flexible membrane liners (FMLs), such as high density polyethylene (HDPE), or

composite liners consisting of a mineral liner and FML in intimate contact.

Other materials are also in use, such as bentonite enhanced soil (BES) and

asphalt concrete.

Approximately 20 years experience has now accumulated in the installation of

engineered liners at landfills but there remains uncertainty over how long their

integrity can be guaranteed, and some disagreement as to the suitability of

particular liner materials for the containment of hazardous wastes and MSW, and

the gas and leachate derived from them.

At landfills with engineered containment it is necessary to make provision for

collection and removal of leachate. Often it is necessary to restrict the head

of leachate to minimise the rate of basal leakage. Head limits are typically set

at 300-1000mm leachate depth. This usually requires the installation of a

drainage blanket. This is a layer of high voidage free-draining material such as

washed stone, over the whole of the base of the landfill, to allow leachate to

flow freely to abstraction points. Drainage blankets are necessary because the

permeability of waste such as MSW is usually too low, after compaction, to

conduct leachate to abstraction points while maintaining the leachate head below

the stipulated maximum. The hydraulic conductivity of MSW can fall to less than

10-7m/s in the lower layers of even a moderately deep landfill. Under greater

compaction, values as low as 10-9m/s have been measured, which is of a similar

magnitude to that of mineral liner materials.

For the controlled release strategy the most critical engineered component is

the top cover, whose function is to control the rate of leakage by restricting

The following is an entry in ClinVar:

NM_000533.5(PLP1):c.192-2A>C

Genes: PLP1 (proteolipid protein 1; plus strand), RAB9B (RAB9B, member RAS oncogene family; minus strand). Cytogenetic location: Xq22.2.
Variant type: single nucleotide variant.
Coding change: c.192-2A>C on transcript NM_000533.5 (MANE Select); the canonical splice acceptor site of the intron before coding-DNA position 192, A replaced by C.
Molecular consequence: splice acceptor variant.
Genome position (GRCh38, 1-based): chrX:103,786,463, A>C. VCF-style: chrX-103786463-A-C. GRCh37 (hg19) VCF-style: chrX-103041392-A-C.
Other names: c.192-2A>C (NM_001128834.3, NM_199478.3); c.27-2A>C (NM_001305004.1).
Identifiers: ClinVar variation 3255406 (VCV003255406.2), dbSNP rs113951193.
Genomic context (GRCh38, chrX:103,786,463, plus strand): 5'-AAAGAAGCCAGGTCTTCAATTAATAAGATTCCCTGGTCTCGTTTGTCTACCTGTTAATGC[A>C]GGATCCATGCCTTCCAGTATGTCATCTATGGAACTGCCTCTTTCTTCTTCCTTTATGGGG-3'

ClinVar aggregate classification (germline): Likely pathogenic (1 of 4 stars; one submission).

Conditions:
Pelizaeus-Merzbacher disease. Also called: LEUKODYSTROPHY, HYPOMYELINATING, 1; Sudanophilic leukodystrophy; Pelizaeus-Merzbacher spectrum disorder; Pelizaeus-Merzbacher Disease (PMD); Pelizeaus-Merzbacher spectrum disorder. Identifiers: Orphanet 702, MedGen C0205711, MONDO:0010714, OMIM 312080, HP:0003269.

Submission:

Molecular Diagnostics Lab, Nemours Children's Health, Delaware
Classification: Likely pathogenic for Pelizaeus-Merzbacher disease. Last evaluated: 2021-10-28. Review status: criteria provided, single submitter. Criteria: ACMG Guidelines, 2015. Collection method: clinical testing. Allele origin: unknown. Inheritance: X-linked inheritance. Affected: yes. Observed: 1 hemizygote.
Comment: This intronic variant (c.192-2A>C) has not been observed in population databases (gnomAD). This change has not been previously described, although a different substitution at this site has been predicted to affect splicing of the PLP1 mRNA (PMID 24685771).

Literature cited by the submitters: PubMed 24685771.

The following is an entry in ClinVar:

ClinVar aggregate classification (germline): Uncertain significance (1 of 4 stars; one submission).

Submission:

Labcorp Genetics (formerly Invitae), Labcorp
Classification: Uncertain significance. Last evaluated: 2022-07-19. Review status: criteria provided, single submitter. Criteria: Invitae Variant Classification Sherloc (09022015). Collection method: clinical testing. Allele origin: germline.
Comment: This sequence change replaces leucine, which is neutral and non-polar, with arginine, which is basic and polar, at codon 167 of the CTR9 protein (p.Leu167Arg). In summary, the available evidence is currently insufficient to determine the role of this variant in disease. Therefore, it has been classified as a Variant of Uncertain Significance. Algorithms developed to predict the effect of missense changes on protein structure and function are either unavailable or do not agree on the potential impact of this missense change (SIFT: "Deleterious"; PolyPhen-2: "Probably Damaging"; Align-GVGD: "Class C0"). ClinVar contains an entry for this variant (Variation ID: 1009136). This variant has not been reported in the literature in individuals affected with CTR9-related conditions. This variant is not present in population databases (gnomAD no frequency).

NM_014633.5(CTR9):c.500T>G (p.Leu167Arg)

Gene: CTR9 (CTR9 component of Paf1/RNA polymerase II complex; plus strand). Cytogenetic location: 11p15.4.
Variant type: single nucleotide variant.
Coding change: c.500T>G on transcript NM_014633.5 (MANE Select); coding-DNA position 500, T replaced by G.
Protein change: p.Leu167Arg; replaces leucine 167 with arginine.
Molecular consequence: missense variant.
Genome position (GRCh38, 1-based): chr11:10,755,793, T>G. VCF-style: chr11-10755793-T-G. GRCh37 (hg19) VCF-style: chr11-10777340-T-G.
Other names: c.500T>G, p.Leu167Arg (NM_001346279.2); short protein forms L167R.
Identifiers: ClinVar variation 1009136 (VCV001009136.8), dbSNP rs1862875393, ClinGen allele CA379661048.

the rate of leachate formation. In any given location, percolation through the

top cover is a complex function of several factors, namely:


the hydraulic conductivity of the barrier layer

the hydraulic conductivity of the soils or materials placed above the

barrier layer

the spacing of drainage pipes within the soil layer

Mineral barrier layers are typical for this application. They may also be used

for total containment sites, where FMLs or even composite liners have also been

used for the top cover. A review of mineral top cover performance (UK Department

of the Environment, 1991) found that percolation ranged from zero up to ~200mm/a.

To obtain very low percolation rates, protection of the barrier layer from

desiccation was necessary, drainage pipes should be at a spacing of not greater

than 20m, and the ratio of the hydraulic conductivity in the barrier layer to

that in the soil or drainage layer above it should be no greater than 10-4.

Under northern European conditions, protection of the barrier layer from

desiccation would typically require on the order of ~900mm of soil material.

Under hotter, drier conditions, a greater depth might be needed.

2) Phasing and cellular infilling

Landfills are often filled in phases. This is usually done for purely logistic

reasons. Because of the size of some landfills it is economical to prepare and